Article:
This post has been updated with a comment from Twitter.
Twitter is gunning to become the place for politicians to connect with voters. The social network has added tools to make it easier to accept donations through a tweet and poll the public on issues ahead of the 2016 US presidential election. But the craziest resource for elected officials is Twitter’s ridiculous 136-page handbook (pdf) on what and what not to tweet.
The guidebook—released last year—covers the basics of Twitter, like how to set up a profile, craft a 140-character tweet, and use hashtags, and it frequently advises politicians to be themselves and show “authenticity” and personality. It also walks elected officials through live-tweeting during interviews, events and rallies.
Gems include a chart on the anatomy of a tweet and examples on how to tweet about TV shows such as House of Cards, and talk to professional athletes.
Do government officials really need this much help to talk to the public? The answer is yes, yes they do.
Let’s recall “Weinergate,” for a moment: The 2011 scandal in which former US Congressman Anthony Weiner used his public Twitter account to send a rather specific picture of his clothed anatomy to a college student. And Weiner has yet to figure out how to use the platform, Politico reported.
Unfortunately, Twitter’s handbook won’t protect the public from future sexting scandals. Nowhere in the manual’s glossy pages does it say not to share nude or sexually suggestive photos or comments, so let’s hope politicians have gotten that message by now.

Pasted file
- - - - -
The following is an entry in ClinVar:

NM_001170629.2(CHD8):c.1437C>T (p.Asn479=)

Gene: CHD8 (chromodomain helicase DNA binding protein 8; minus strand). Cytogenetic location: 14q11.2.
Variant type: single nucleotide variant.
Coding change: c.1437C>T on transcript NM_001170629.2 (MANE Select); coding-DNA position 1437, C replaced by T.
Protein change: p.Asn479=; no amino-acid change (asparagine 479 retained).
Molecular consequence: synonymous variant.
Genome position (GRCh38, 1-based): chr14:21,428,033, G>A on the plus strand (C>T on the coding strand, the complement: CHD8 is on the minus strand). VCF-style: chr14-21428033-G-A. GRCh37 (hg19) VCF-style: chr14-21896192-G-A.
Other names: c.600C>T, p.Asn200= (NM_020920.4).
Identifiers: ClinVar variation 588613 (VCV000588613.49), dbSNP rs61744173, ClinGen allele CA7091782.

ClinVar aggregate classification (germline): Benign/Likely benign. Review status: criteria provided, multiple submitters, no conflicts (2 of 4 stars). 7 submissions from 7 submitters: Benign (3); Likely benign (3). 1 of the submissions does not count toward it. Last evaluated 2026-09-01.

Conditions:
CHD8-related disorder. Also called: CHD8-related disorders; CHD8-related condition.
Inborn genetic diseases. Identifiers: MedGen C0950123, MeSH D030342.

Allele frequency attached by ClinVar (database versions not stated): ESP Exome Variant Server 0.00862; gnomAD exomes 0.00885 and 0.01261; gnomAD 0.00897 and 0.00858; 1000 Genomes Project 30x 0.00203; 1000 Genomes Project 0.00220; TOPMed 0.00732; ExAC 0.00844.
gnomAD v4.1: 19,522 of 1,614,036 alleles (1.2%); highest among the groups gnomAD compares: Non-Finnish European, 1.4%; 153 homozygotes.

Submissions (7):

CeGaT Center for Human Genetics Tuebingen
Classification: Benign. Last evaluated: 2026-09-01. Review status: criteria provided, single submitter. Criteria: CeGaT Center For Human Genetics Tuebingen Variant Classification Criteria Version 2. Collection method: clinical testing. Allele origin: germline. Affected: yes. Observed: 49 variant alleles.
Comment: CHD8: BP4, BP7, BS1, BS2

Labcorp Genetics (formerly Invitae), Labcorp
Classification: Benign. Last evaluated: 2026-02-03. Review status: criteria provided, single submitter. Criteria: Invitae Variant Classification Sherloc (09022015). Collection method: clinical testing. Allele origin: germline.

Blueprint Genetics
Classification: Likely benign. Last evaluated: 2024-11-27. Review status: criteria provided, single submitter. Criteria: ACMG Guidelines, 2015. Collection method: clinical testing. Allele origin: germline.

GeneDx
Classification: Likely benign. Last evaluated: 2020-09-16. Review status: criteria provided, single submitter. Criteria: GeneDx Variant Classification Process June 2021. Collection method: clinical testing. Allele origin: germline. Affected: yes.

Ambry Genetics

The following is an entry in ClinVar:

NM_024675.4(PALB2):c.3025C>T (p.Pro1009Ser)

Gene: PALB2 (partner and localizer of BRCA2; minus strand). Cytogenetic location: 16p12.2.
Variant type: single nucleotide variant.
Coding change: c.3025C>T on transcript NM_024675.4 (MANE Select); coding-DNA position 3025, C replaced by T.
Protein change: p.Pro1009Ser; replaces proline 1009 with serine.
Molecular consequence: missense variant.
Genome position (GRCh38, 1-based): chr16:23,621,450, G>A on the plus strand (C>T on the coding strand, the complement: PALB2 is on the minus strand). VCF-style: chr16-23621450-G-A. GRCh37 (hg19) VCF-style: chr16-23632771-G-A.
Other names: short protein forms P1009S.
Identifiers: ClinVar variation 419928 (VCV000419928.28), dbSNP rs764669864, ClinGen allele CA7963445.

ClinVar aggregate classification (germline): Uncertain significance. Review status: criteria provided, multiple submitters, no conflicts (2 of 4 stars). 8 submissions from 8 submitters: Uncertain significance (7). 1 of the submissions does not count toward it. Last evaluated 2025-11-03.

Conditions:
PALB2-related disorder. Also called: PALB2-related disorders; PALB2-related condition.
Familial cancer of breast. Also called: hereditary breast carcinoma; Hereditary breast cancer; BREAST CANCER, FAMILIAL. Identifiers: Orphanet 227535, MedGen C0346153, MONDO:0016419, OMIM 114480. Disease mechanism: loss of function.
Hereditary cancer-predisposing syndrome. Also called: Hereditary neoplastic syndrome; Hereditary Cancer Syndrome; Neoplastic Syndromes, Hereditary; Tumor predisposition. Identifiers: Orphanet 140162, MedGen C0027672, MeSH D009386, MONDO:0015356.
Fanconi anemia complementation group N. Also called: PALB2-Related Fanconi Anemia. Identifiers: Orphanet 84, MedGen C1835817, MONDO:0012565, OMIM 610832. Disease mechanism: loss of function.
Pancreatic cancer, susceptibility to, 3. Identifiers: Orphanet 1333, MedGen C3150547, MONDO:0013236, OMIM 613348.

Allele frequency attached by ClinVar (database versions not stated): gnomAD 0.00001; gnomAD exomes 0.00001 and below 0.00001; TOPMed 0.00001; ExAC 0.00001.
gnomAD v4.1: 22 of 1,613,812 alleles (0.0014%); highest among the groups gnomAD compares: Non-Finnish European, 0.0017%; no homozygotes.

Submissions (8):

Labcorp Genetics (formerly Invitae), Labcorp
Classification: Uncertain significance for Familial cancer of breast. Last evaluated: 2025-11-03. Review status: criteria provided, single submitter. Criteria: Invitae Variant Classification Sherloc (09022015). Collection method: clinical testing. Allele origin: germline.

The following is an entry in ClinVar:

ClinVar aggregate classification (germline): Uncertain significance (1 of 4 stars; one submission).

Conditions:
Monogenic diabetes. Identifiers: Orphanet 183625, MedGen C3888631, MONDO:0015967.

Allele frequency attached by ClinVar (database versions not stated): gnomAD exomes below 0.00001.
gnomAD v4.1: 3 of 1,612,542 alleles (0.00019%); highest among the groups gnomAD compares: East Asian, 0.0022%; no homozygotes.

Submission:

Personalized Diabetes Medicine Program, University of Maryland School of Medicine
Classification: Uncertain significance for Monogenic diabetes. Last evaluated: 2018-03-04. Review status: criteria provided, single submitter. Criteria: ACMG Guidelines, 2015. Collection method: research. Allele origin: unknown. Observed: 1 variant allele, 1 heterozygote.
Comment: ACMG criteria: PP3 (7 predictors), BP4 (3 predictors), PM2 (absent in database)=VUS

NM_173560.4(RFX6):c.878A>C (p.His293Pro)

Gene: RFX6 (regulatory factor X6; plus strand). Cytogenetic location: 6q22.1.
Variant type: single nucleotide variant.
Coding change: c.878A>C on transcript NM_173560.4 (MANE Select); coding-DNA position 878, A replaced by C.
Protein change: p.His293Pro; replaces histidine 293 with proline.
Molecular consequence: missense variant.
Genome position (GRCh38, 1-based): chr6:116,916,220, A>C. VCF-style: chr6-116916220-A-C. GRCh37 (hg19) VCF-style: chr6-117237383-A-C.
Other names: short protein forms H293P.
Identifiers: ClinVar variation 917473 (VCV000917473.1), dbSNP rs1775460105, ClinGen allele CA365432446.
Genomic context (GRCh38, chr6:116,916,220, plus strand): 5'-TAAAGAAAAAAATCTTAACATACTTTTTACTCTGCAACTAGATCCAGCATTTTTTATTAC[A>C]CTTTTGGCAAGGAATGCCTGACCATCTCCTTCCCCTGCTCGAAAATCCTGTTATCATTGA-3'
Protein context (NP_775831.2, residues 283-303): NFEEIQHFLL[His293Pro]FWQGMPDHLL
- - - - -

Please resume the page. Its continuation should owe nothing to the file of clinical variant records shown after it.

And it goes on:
It does, however, tell elected officials how to delete a tweet when they inevitably screw up, which happens so often that sites devoted to saving politicians’ deleted tweets have sprouted—and been shut down—around the world.
The guide has been “wildly popular” since it was released last year, Bridget Coyne, a manager on Twitter’s Government and Elections Partnership Team, told NPR. It wasn’t designed to censor elected officials or keep them from making fools of themselves, she said; it was written to help them make the best use of the platform.
Update 1:20 pm: It also caters specifically to American governments, but Twitter is open to making guides for other nations. “Globally there’s interest in using Twitter really effectively because elected officials and governments and campaigns all understand that they need to leverage Twitter to reach voters,” said Nicholas Pacilio, a spokesperson for Twitter.
The current edition was written about year and a half ago, Pacilio said, before Twitter acquired Periscope and partnered with Square on the fundraising platform. Consequently, those features are missing from the handbook, but Twitter’s government outreach team is working directly with officials on those tools.
So far, Periscope in particular has proved useful in the US presidential race. Republican hopeful Carly Fiorina, for example, livestreamed a question-and-answer session as part of her bid for the White House, while Donald Trump broadcasted the news that he was joining the presidential race on Periscope.